Morrisons outlines ambitious zero carbon plans for farming

Morrisons has pledged to be the first supermarket to be completely supplied by net zero carbon British farms by 2030, five years ahead of the market.

Morrisons is to work with its beef farms to use smaller cattle breeds

Agriculture currently accounts for 10 per cent of all UK greenhouse gases, and as British farming’s biggest customer, Bradford-based Morrisons said it is uniquely placed to work directly with its 3,000 farmers to create net zero carbon farms.

New research has revealed that two thirds of people are becoming more conscious of the environmental impact of the food they eat and the supermarket will provide customers with a range of net zero products in years to come.

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Morrisons expects that the first products to reach net zero carbon status will be eggs as early as 2022, followed by lamb, fruit, vegetables, pork and beef in the years to follow.

The National Farmers Union (NFU) has asked farmers to work towards a 2040 net zero goal and other supermarkets are working towards a 2035 goal.

Morrisons has its own livestock and produce teams and works directly with farmers to take meat, fruit and vegetables direct from farms to its 20 fruit, vegetable and meat preparation sites.

This month, Morrisons will start working with a group of meat and produce farmers to create net zero carbon farm ‘models’. Together with the farmers, it will look at the emissions picture through the whole life cycle of farm produce - from germination to leaving the farm gate for a Morrisons store.

Once a workable blueprint has been established, the models will then be shared with all Morrisons farmers, so that all food can be produced in this net zero carbon way.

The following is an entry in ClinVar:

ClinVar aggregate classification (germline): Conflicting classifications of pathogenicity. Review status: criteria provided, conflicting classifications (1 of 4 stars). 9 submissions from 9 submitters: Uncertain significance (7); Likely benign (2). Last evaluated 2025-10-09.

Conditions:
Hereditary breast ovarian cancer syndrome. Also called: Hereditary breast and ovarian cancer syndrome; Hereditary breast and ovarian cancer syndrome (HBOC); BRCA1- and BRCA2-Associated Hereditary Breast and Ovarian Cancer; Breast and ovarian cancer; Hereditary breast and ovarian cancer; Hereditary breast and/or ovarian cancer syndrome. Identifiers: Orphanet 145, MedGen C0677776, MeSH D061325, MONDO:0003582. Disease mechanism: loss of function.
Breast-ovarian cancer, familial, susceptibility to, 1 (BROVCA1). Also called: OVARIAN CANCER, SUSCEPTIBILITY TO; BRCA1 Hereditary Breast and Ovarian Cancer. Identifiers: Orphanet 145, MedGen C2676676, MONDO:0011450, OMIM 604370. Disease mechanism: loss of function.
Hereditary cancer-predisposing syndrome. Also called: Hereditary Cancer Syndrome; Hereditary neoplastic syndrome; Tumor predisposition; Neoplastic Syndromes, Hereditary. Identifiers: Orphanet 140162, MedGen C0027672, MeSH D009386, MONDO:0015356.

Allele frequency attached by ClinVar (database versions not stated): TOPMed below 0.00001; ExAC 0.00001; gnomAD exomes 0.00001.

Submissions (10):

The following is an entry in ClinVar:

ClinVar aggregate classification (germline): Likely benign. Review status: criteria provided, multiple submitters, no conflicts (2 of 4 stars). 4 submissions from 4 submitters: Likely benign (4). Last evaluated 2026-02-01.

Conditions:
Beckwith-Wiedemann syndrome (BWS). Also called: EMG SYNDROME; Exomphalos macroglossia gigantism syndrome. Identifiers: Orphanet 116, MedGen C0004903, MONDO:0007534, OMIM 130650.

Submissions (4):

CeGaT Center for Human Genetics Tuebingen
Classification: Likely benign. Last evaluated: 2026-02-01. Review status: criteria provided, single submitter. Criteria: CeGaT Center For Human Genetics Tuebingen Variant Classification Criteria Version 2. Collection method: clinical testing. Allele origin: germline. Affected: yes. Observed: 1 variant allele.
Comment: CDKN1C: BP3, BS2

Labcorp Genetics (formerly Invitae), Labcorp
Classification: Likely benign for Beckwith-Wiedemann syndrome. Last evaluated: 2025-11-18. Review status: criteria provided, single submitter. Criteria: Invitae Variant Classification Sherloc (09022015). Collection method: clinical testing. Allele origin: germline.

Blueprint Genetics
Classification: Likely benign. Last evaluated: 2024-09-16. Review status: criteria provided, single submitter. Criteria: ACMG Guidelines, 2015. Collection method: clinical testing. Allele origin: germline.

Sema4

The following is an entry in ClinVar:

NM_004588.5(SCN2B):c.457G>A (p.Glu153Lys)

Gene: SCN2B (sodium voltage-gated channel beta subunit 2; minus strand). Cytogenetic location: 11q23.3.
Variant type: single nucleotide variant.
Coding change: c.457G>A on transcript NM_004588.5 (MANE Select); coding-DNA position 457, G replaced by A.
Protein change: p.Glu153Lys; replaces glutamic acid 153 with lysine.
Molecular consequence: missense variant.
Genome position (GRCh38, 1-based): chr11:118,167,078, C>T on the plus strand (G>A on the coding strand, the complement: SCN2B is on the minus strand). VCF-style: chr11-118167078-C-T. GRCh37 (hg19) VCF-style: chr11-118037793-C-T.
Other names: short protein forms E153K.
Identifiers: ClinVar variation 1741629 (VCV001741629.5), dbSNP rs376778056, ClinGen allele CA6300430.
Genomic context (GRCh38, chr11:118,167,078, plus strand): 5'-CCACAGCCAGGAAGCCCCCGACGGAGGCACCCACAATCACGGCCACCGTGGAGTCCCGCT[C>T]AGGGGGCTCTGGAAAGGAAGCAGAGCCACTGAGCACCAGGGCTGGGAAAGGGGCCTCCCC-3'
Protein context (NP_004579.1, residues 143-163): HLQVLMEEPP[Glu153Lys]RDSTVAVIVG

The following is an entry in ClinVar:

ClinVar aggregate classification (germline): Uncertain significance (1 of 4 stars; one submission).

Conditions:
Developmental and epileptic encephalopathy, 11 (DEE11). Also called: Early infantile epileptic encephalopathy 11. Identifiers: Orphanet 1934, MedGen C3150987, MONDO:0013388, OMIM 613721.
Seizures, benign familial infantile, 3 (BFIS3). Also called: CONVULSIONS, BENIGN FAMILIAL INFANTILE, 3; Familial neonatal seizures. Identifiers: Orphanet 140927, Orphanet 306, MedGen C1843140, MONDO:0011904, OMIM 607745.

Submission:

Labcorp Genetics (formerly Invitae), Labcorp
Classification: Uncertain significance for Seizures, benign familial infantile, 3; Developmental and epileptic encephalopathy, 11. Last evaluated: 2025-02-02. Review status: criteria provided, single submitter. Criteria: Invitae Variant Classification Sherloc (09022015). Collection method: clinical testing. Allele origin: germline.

The farm models will look at reducing carbon through rearing different animal breeds, using low food-mile feed, using renewable energy and low emission housing and cutting down water and fertiliser use. They will also look to offset carbon emissions by planting grassland and clover, restoring peatland, planting trees and seeding hedgerows.

Within agriculture, beef farming is the most carbon intensive - generating 45 per cent of carbon emissions for only five per cent of products sold. Nearly half of this is down to methane produced by cattle. Morrisons said it will work with its beef farms to use smaller cattle breeds, pick low methane feeds, and look at methane reducing supplements such as seaweed.

As part of the programme, Morrisons will work with universities, farming and countryside organisations and carbon experts.

Morrisons will partner with the NFU to pool farmer knowledge, work with Natural England on planting and water use, and use industry experts to measure and evaluate data. As part of the programme Morrisons will also set up the world’s first School of Sustainable Farming at Harper Adams Agricultural University to offer farming training.

David Potts, chief executive of Morrisons, said: “Climate change is one of the biggest challenges for our generation and growing food is a key contributor to greenhouse gas emissions.

"As British farming’s biggest supermarket customer, we’re in a unique position to guide our farms and help lead changes in environmental practices. It’s years ahead of industry expectations - and an ambitious target - but it’s our duty to do it.”

Environment Secretary, George Eustice MP, said: “The UK is the first major economy to legislate for net zero emissions by 2050. Our farmers will play a key role in achieving this.

“It is encouraging to see Morrisons commit to being supplied by net zero carbon British farms on such an ambitious timescale, helping to protect the environment for future generations.”

Minette Batters, president of the National Union of Farmers, said: “British farming has a key role to play in the nation’s drive to net zero.

"Our contribution spans three pillars of action - reducing emissions, storing carbon on farmland, and renewables and the bioeconomy. Our members are already playing their part to help achieve the NFU’s ambition of reaching net zero agriculture by 2040 and want to do more. I applaud Morrisons on its commitment and look forward to continuing our good working relationship.”

Patrick Holden, chief executive of the Sustainable Food Trust,a dded: “Morrisons has shown real leadership in setting challenging targets for emission reductions and for encouraging their suppliers to produce in more sustainable ways.”

Morrisons' net zero carbon UK agriculture target forms part of its plan to become net zero for emissions by 2040, in line with the international Paris Agreement. Reducing carbon in primary food production forms a key part of this programme.